OSCE Minsk Group interested to help solve Karabakh conflict
Baku, Azerbaijan, May 12
By Anakhanum Hidayatova – Trend:
The co-chairs of the OSCE Minsk Group have common interests to help Azerbaijan and Armenia reach a peaceful resolution of the Nagorno-Karabakh conflict, said Richard Hoagland, the US co-chair of the OSCE Minsk Group.
He made the remarks in Washington at the conference entitled “The International Politics of the Armenian-Azerbaijani Conflict.”
There are documents already on the table and the challenge is to help the sides find political will to take a step forward to deliver the peace and stability that the populations deserve, Hoagland said.
Generations of young people have grown up in Armenia and Azerbaijan and they have no first hand contact with the other side, he said.
“We focus on the principles and commitment that pertain to non-use or threat of force, territorial integrity and equal rights and self-determination of peoples,” Hoagland said.
The Minsk Group co-chairs constantly work to bring the sides of the conflict together and develop new approaches for the peace process, according to him.
“We haven’t given up, no one has given up,” he said, adding everyone is still looking for that final peace.
“We would like to see the [Azerbaijani, Armenian] presidents get together again,” Hoagland said.
When such top level negotiations commence, the parties should reconfirm how they will implement the confidence building measures agreed about in 2016 at meetings in Vienna and St. Petersburg, according to him.
Once we get into such peaceful negotiations, there is a much broader range of practical issues that we can put on the table to begin to benefit all sides immediately, including economic and commercial issues.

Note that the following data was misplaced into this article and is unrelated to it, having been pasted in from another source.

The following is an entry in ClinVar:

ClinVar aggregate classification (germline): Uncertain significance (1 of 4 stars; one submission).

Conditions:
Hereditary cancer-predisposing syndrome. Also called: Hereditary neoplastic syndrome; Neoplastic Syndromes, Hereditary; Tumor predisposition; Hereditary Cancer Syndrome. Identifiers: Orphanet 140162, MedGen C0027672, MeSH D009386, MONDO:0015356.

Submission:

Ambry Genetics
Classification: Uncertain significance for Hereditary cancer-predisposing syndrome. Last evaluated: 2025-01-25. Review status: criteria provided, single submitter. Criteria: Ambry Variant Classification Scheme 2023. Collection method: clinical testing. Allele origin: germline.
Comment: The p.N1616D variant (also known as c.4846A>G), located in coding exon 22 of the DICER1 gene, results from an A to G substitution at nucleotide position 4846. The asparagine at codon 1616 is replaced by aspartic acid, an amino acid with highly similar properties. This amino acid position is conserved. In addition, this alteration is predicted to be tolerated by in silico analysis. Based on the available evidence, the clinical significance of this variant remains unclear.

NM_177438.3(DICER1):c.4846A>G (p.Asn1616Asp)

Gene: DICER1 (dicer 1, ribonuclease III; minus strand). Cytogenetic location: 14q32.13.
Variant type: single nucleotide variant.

Hoagland said the US remains ready to help in any way it can, but of course, it is up to the governments of Armenia and Azerbaijan to take the steps necessary for the lasting peace. They should consider measures, even unilateral ones, that will demonstrate their strong commitment to making progress, reducing tensions and improving the atmosphere for negotiations, and prepare their populations for peace not war, according to him.
“I continue to be optimistic,” Hoagland said.
The conflict between the two South Caucasus countries began in 1988 when Armenia made territorial claims against Azerbaijan. As a result of the ensuing war, in 1992 Armenian armed forces occupied 20 percent of Azerbaijan, including the Nagorno-Karabakh region and seven surrounding districts.
The 1994 ceasefire agreement was followed by peace negotiations. Armenia has not yet implemented four UN Security Council resolutions on withdrawal of its armed forces from the Nagorno-Karabakh and the surrounding districts.